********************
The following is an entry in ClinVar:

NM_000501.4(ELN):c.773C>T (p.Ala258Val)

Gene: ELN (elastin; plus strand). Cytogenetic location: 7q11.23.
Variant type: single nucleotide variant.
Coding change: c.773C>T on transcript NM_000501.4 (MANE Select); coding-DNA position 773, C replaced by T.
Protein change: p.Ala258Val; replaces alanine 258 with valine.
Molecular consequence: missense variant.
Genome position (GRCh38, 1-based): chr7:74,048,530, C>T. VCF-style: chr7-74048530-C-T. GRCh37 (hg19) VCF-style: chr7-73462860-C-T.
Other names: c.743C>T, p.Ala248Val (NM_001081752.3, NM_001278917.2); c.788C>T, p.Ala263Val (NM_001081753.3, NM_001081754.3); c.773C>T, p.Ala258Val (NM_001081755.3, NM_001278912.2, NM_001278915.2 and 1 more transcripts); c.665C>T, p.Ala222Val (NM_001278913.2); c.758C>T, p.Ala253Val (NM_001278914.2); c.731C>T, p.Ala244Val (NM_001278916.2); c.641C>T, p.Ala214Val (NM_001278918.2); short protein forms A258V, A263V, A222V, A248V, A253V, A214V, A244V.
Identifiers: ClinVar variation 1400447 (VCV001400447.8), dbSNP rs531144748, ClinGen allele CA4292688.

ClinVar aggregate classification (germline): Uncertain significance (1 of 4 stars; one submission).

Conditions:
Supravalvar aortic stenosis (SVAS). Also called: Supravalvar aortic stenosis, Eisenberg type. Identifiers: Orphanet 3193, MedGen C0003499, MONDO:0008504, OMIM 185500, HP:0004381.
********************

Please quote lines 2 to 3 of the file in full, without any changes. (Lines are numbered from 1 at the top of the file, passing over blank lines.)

NM_000501.4(ELN):c.773C>T (p.Ala258Val)

Gene: ELN (elastin; plus strand). Cytogenetic location: 7q11.23.